OKLAHOMA CITY (AP) _ Gov. Brad Henry appeared to be the biggest winner in a budget deal struck with legislative leaders, getting more than $160 million for programs he advanced in February that were left out of a general funding bill the governor vetoed.
Republicans leaders also are claiming success, pointing to the Democratic governor's acquiescence to a tax-cut program and a $1 million audit of the Oklahoma Department of Corrections, among other things
Henry used the tax-cut plan as leverage during negotiations. He threatened to veto the tax bill if it was not part of an agreement on an overall budget.
The program includes accelerating a previously approved income tax cut and implementing a back-to-school sales tax holiday and a tax credit for stay-at-home parents.
The governor's office did not claim victory after Henry and legislative leaders announced they had settled on a $7.1 billion budget plan. The announcement came at an upbeat news conference that contrasted with almost two months of tense words.
Henry, saying he had been left out of budget negotiations, vetoed a $6.9 billion standstill budget for most agencies on March 28.
At one point, state Treasurer Scott Meacham, Henry's top budget negotiator, described as ``nuts'' House Speaker Lance Cargill's insistence on spending money for an outside audit of the financially beleaguered Oklahoma Department of Corrections.
Cargill, meanwhile, said the original appropriations package was based on Henry's own budget recommendations in February. He accused Henry of operating in the ``theater of the absurd'' by vetoing the plan.
At week's end, both Cargill and Senate Co-President Pro Tem Glenn Coffee were minimizing any appropriations successes of the governor, which were made possible because lawmakers had more surplus funds to spend than when the first budget was developed.
``The vast majority of those proposals were things we were already looking at and preparing to do,'' Cargill said.
Coffee, R-Oklahoma City, suggested it wasn't legislators who blinked during budget talks.
``I think he (Henry) felt a lot of pressure about what would happen if he vetoed the tax-cut bill,'' Coffee said. ``He is the one that became a lot more malleable in the end.''
Henry's office declined to characterize the budget results in terms of winners and losers.
But a list of new items in the agreement were mostly programs on Henry's original agenda, although some were pared down.
Henry got an extra $22 million for teacher salaries. Teachers will now get a $1,000 average raise, compared to $600 under the legislative package.
Other budget items backed by Henry and agreed to by legislative leaders included an extra $33 million for higher education to head off double-digit tuition increases; $50 million in increased bonding authority for endowed chairs; $10 million for a new bioenergy center and a $10 million deposit into the teacher pension system.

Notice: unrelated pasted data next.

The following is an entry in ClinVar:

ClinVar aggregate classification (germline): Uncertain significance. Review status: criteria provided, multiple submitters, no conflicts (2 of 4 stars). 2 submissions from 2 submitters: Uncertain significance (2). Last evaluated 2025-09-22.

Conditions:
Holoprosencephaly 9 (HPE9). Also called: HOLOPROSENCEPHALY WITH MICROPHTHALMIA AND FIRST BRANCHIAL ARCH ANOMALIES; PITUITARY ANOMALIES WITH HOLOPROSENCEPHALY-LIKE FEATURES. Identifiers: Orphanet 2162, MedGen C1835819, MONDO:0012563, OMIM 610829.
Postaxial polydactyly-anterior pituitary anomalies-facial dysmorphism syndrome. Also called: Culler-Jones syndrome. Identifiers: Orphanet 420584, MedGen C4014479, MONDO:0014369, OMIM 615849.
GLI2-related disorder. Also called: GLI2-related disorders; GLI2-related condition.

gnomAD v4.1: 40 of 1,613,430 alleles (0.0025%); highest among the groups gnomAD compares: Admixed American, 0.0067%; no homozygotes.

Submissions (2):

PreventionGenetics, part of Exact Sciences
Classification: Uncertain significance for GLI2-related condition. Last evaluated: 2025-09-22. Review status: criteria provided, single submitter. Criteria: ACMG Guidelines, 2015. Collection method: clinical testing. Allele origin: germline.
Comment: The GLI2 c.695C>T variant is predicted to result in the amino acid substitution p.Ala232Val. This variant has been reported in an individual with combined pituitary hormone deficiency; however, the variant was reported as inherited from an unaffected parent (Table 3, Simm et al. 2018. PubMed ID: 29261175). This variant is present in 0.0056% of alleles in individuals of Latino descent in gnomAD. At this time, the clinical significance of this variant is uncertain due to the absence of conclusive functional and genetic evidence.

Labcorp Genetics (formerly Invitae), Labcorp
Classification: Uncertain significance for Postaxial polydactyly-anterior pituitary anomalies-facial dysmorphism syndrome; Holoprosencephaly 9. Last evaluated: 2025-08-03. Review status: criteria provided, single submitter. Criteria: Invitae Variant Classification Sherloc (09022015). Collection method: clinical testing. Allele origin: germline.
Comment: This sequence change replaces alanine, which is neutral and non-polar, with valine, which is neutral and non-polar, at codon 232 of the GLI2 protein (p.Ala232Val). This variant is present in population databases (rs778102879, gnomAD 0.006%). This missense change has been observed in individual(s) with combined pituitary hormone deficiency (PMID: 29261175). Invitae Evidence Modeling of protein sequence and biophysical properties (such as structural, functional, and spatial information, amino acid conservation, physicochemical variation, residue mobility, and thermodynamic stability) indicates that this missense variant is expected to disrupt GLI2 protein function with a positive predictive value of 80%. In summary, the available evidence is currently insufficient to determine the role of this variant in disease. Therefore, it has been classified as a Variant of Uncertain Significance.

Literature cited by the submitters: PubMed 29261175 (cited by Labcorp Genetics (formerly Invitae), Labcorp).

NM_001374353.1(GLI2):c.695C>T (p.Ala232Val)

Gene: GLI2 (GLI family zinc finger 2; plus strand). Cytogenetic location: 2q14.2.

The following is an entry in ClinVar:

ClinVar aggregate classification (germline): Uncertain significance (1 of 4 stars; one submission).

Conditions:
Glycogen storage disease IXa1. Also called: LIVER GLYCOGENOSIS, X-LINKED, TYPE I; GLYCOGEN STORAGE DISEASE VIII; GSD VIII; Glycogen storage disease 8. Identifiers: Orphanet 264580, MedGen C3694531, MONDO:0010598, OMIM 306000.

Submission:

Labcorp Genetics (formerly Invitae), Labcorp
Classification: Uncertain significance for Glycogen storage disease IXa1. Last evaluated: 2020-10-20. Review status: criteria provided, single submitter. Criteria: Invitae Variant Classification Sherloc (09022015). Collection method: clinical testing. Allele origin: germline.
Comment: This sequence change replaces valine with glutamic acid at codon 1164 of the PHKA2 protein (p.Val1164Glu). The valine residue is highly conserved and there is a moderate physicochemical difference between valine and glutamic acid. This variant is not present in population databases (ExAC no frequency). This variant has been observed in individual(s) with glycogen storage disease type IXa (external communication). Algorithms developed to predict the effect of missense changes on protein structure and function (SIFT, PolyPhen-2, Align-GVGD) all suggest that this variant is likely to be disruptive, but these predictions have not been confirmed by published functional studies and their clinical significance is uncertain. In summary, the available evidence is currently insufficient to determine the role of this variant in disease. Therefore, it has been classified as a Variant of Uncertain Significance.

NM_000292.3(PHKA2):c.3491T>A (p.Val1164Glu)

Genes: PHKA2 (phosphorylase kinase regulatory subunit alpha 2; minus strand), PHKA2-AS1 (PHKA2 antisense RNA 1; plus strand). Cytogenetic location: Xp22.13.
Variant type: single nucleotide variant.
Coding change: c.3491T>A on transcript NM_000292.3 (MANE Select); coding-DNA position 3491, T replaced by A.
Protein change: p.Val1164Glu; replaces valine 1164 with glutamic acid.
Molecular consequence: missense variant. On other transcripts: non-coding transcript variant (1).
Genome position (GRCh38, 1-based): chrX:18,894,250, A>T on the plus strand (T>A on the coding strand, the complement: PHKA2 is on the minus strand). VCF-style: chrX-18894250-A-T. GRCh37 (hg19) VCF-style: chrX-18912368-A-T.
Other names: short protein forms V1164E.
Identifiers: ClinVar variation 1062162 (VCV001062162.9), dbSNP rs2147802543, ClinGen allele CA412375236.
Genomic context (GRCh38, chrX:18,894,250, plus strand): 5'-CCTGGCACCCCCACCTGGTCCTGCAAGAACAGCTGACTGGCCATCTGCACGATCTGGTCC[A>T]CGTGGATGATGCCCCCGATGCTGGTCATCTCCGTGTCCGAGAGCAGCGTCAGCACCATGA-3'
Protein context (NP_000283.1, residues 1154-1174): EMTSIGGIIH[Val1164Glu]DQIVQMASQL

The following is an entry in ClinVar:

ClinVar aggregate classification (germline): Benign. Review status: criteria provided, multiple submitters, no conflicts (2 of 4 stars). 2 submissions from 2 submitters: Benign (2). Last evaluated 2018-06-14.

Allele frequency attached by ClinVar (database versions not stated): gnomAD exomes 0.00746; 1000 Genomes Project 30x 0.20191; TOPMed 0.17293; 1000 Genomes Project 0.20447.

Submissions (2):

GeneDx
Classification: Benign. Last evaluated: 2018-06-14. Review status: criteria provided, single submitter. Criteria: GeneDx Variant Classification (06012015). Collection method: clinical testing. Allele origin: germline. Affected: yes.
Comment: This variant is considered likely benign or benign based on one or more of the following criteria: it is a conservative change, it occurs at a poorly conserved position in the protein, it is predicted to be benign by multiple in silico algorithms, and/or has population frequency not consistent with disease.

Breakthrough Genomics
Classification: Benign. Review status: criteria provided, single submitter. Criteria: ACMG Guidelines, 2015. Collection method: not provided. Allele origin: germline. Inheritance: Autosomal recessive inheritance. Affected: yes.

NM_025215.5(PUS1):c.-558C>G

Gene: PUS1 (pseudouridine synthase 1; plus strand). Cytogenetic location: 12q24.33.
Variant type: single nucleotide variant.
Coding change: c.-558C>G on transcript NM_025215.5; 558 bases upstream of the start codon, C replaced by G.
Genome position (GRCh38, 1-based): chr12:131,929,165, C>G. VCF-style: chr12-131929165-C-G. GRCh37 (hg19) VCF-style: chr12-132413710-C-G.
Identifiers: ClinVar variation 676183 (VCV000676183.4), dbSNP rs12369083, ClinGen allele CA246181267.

Others were $15 million for Centennial projects; $10 million for the State Emergency Fund to pay for ice storms; $5 million to match private donations to an early childhood education program; $4.5 million for the common education formula to fully fund last year's pay raise and $3 million for Henry's Smart on Crime program, which includes drug courts and mental health initiatives.
The agreement also called for a permanent funding source for Oklahoma's Promise, a college scholarship program also known as the Oklahoma Higher Education Learning Access Program, or OHLAP.
Legislative budget officials disclosed last week that two other Henry programs to increase access to health care remain alive as the Legislature enters its final week.
Plans call for using a tobacco tax fund to expand a program to help small businesses provide health insurance for their employees and to fund Henry's All Kids program, which would increase the number of children who qualify for Medicaid.
``The governor was pleased by the bipartisan cooperation displayed by both houses of the Legislature,'' Paul Sund, Henry's communications director, said of the budget developments.
Sund said the governor believes it is vital for lawmakers to approve the health care programs to reduce the high number of uninsured Oklahomans, estimated between 650,000 and 700,000.
Both Cargill and Coffee hint a change in approach may accompany future budget negotiations.
Coffee said in the 2008 election year, leaders will work hard to improve communications and ``make sure that nobody has those feelings'' of being left out.
``Certainly the governor has to be part of the process,'' he said.
``In the future, we will continue to welcome ideas in the process,'' Cargill said. ``We are always welcoming ideas. It took a little longer to get their ideas to us, but we got them and worked it out.''
In announcing the budget accord, Henry called the 2007 legislative session ``rather challenging.''
``Every session is rather challenging. In the end we all come together and find common ground.
All sides said the agreement should permit lawmakers to wrap up their work on time by a 5 p.m. Friday deadline.